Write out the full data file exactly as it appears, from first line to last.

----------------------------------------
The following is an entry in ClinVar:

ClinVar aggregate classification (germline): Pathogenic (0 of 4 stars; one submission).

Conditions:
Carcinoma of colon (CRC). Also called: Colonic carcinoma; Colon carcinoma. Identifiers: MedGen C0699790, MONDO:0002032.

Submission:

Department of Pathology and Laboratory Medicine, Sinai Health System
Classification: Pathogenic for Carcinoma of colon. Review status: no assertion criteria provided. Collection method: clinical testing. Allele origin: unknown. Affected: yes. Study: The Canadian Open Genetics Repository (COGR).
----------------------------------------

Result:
The following is an entry in ClinVar:

ClinVar aggregate classification (germline): Pathogenic (0 of 4 stars; one submission).

Conditions:
Carcinoma of colon (CRC). Also called: Colonic carcinoma; Colon carcinoma. Identifiers: MedGen C0699790, MONDO:0002032.

Submission:

Department of Pathology and Laboratory Medicine, Sinai Health System
Classification: Pathogenic for Carcinoma of colon. Review status: no assertion criteria provided. Collection method: clinical testing. Allele origin: unknown. Affected: yes. Study: The Canadian Open Genetics Repository (COGR).